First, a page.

In the past 12 years, Lynden has won six state titles and made nine state semifinal appearances. Archbishop Murphy has reached the state semifinals nine of the past 14 seasons, winning a state crown in 2016. Sedro-Woolley captured a state championship in 2014. Burlington-Edison has advanced to the state quarterfinals five times in the past 11 years.
Over the past 13 seasons, current Sky division teams have totaled 13 appearances in the 2A state title game.
“Usually in any season, even though you might have a league that’s good top to bottom, there’s still two or three teams that aren’t going to be quite as competitive,” Lakewood coach Dan Teeter said. “And with this one, there are no breaks. … It’s going to be a battle, for sure — every game, every week.”
In the Sky division, every team plays each other once during the regular season for a four-game league slate. Playoff seeding will be determined by where teams finish in the division standings.
In the Lake division, teams face each other once apiece for a five-game league schedule. Playoff seeding will be determined by a Ratings Percentage Index system that also includes KingCo 2A teams Liberty (Issaquah) and Sammamish, which compete in the Northwest District for the postseason.
The postseason format will depend on whether the Northwest District is allotted three or four state berths. The Washington Interscholastic Activities Association is expected to announce state-playoff allocations in the latter half of September, McKee said.
If the district has three state berths, the top three seeds in the Sky division will receive Week 9 byes and home-field advantage for the Week 10 winner-to-state games. Meanwhile, the Nos. 4 and 5 seeds from the Sky division and the top seed from the Lake division/KingCo RPI rankings will host seeds 2-4 from the RPI rankings in Week 9 playoff games. The three Week 9 winners advance to face the top three Sky teams in Week 10 for state-playoff spots.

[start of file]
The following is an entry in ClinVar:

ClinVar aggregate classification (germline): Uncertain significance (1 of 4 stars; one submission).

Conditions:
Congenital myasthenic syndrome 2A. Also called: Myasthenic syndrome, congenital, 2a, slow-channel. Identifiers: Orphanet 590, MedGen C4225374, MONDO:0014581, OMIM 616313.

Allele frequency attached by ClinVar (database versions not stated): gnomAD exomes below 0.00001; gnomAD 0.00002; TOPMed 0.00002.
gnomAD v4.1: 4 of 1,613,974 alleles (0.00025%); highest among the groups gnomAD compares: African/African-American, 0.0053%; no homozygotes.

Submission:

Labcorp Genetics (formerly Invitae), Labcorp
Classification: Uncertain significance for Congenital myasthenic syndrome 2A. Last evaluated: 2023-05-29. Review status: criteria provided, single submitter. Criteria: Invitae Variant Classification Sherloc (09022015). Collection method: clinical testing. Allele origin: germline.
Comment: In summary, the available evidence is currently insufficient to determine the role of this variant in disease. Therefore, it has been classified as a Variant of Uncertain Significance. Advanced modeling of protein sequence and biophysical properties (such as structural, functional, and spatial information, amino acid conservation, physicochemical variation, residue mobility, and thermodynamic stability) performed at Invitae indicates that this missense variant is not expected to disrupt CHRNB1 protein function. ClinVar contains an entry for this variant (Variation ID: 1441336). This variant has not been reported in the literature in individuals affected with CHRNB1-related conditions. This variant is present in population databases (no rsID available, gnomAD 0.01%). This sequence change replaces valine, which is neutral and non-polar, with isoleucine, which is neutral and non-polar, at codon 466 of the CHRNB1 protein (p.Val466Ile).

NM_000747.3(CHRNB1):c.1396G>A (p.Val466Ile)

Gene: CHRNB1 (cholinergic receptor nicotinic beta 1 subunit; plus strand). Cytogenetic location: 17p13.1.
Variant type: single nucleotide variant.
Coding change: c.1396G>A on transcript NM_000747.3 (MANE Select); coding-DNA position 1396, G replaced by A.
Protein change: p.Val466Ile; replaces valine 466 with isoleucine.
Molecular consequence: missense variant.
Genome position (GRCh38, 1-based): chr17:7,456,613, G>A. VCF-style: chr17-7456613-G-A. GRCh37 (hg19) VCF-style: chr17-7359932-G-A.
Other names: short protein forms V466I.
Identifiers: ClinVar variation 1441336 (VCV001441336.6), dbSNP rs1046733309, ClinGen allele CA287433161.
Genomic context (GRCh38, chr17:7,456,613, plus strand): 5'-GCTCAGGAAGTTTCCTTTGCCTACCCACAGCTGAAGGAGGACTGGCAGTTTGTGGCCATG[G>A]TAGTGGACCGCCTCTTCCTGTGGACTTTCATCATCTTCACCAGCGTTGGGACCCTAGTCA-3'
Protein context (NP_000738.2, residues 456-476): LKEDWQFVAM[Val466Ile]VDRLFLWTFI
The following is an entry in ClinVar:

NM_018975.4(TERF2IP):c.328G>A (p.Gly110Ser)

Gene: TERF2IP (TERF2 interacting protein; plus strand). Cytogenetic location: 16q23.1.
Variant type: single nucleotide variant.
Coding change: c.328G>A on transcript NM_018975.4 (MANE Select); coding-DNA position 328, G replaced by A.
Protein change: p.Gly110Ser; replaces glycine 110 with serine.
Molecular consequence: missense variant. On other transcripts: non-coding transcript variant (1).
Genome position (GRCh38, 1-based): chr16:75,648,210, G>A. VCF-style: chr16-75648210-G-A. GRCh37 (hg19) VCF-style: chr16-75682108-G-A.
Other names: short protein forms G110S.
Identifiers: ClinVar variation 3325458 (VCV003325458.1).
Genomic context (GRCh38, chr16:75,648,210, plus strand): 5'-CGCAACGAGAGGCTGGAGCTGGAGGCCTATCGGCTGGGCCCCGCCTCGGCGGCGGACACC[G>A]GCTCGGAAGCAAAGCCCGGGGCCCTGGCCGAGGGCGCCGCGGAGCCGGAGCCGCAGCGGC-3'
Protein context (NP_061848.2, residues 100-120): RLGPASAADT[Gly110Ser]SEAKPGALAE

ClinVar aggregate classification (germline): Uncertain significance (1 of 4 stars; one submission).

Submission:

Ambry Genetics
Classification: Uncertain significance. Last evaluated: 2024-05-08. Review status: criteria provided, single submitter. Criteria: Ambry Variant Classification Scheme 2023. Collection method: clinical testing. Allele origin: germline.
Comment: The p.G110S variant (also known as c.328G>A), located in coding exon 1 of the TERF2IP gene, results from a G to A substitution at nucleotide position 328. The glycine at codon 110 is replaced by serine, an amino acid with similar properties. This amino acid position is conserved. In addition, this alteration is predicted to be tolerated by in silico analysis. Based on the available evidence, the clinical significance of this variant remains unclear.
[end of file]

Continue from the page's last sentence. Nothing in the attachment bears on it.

If the district has four state berths, the top four seeds in the Sky division will receive Week 9 byes and home-field advantage for Week 10. The Sky No. 5 seed and the top three seeds from the Lake division/KingCo RPI rankings will host seeds 4-7 from the RPI rankings in Week 9 playoff games. The four Week 9 winners advance to face the top four Sky teams in Week 10 for state-playoff berths.
So, if the district has three state berths, then nine of the 13 teams from the two-tiered league and KingCo 2A are guaranteed Week 9 playoff spots. And if the district has four state berths, all but one of the 13 teams will play in Week 9.
“This gives some of those programs that are struggling a chance to play for something all year long and not give up,” McKee said.
In a unique wrinkle, the Week 9 winners will be seeded for their Week 10 playoff matchups based on a poll of coaches and athletic directors from every school playing in those Week 10 games.
For example, if the district has three state berths, then all six schools playing in Week 10 will vote on how the three Week 9 winners should be seeded. The top three Sky teams will remain seeded based on their finish in the division standings.
McKee said the district will re-evaluate the new two-tiered system after the 2019-20 school year, which marks the end of the current statewide classification cycle.
“We realize that probably the teams that will suffer the most in this new formula are the 4 and 5 (seeds) of the Sky division,” he said. “They line up every week and play somebody who’s (tough as) nails. But I think even the teams that think they may not benefit (understand) that we needed to try something different … to keep our football programs afloat.
“It’s a lot of working parts,” he added. “But at the end of the day, we’re hoping it helps to strengthen the programs that have been struggling and get our numbers up so that everybody has a chance to be successful.”